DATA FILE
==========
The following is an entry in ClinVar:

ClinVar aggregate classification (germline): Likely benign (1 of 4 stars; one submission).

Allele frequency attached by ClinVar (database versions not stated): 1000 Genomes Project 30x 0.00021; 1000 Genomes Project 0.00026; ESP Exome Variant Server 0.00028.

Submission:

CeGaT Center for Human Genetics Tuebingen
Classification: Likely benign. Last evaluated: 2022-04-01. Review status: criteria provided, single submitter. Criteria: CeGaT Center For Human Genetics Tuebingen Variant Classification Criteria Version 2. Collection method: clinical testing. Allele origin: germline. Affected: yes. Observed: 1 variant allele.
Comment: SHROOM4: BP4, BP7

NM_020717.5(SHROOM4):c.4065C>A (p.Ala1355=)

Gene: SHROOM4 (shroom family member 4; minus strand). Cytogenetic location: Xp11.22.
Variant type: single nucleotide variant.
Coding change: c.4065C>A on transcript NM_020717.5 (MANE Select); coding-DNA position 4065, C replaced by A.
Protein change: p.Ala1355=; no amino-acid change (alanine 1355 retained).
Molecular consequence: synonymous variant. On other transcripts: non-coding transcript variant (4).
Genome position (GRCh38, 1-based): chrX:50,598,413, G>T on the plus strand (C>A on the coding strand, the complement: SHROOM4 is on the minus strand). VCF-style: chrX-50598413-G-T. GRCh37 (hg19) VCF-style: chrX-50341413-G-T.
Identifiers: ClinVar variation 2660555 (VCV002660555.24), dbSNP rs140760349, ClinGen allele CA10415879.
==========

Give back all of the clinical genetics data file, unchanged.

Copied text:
The following is an entry in ClinVar:

ClinVar aggregate classification (germline): Likely benign (1 of 4 stars; one submission).

Allele frequency attached by ClinVar (database versions not stated): 1000 Genomes Project 30x 0.00021; 1000 Genomes Project 0.00026; ESP Exome Variant Server 0.00028.

Submission:

CeGaT Center for Human Genetics Tuebingen
Classification: Likely benign. Last evaluated: 2022-04-01. Review status: criteria provided, single submitter. Criteria: CeGaT Center For Human Genetics Tuebingen Variant Classification Criteria Version 2. Collection method: clinical testing. Allele origin: germline. Affected: yes. Observed: 1 variant allele.
Comment: SHROOM4: BP4, BP7

NM_020717.5(SHROOM4):c.4065C>A (p.Ala1355=)

Gene: SHROOM4 (shroom family member 4; minus strand). Cytogenetic location: Xp11.22.
Variant type: single nucleotide variant.
Coding change: c.4065C>A on transcript NM_020717.5 (MANE Select); coding-DNA position 4065, C replaced by A.
Protein change: p.Ala1355=; no amino-acid change (alanine 1355 retained).
Molecular consequence: synonymous variant. On other transcripts: non-coding transcript variant (4).
Genome position (GRCh38, 1-based): chrX:50,598,413, G>T on the plus strand (C>A on the coding strand, the complement: SHROOM4 is on the minus strand). VCF-style: chrX-50598413-G-T. GRCh37 (hg19) VCF-style: chrX-50341413-G-T.
Identifiers: ClinVar variation 2660555 (VCV002660555.24), dbSNP rs140760349, ClinGen allele CA10415879.